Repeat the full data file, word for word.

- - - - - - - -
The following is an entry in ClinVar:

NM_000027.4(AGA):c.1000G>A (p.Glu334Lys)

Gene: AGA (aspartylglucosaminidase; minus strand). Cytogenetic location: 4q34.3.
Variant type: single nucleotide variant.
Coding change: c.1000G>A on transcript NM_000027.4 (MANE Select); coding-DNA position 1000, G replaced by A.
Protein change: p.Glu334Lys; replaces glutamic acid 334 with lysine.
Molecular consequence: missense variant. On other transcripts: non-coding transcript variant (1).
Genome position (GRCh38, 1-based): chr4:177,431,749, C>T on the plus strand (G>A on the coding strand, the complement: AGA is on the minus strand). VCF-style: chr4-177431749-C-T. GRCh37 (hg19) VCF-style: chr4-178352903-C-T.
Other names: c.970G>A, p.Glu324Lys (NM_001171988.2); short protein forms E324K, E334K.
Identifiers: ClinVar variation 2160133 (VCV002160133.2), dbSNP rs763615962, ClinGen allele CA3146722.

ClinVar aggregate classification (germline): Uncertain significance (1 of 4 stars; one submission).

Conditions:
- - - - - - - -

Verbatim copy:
The following is an entry in ClinVar:

NM_000027.4(AGA):c.1000G>A (p.Glu334Lys)

Gene: AGA (aspartylglucosaminidase; minus strand). Cytogenetic location: 4q34.3.
Variant type: single nucleotide variant.
Coding change: c.1000G>A on transcript NM_000027.4 (MANE Select); coding-DNA position 1000, G replaced by A.
Protein change: p.Glu334Lys; replaces glutamic acid 334 with lysine.
Molecular consequence: missense variant. On other transcripts: non-coding transcript variant (1).
Genome position (GRCh38, 1-based): chr4:177,431,749, C>T on the plus strand (G>A on the coding strand, the complement: AGA is on the minus strand). VCF-style: chr4-177431749-C-T. GRCh37 (hg19) VCF-style: chr4-178352903-C-T.
Other names: c.970G>A, p.Glu324Lys (NM_001171988.2); short protein forms E324K, E334K.
Identifiers: ClinVar variation 2160133 (VCV002160133.2), dbSNP rs763615962, ClinGen allele CA3146722.

ClinVar aggregate classification (germline): Uncertain significance (1 of 4 stars; one submission).

Conditions: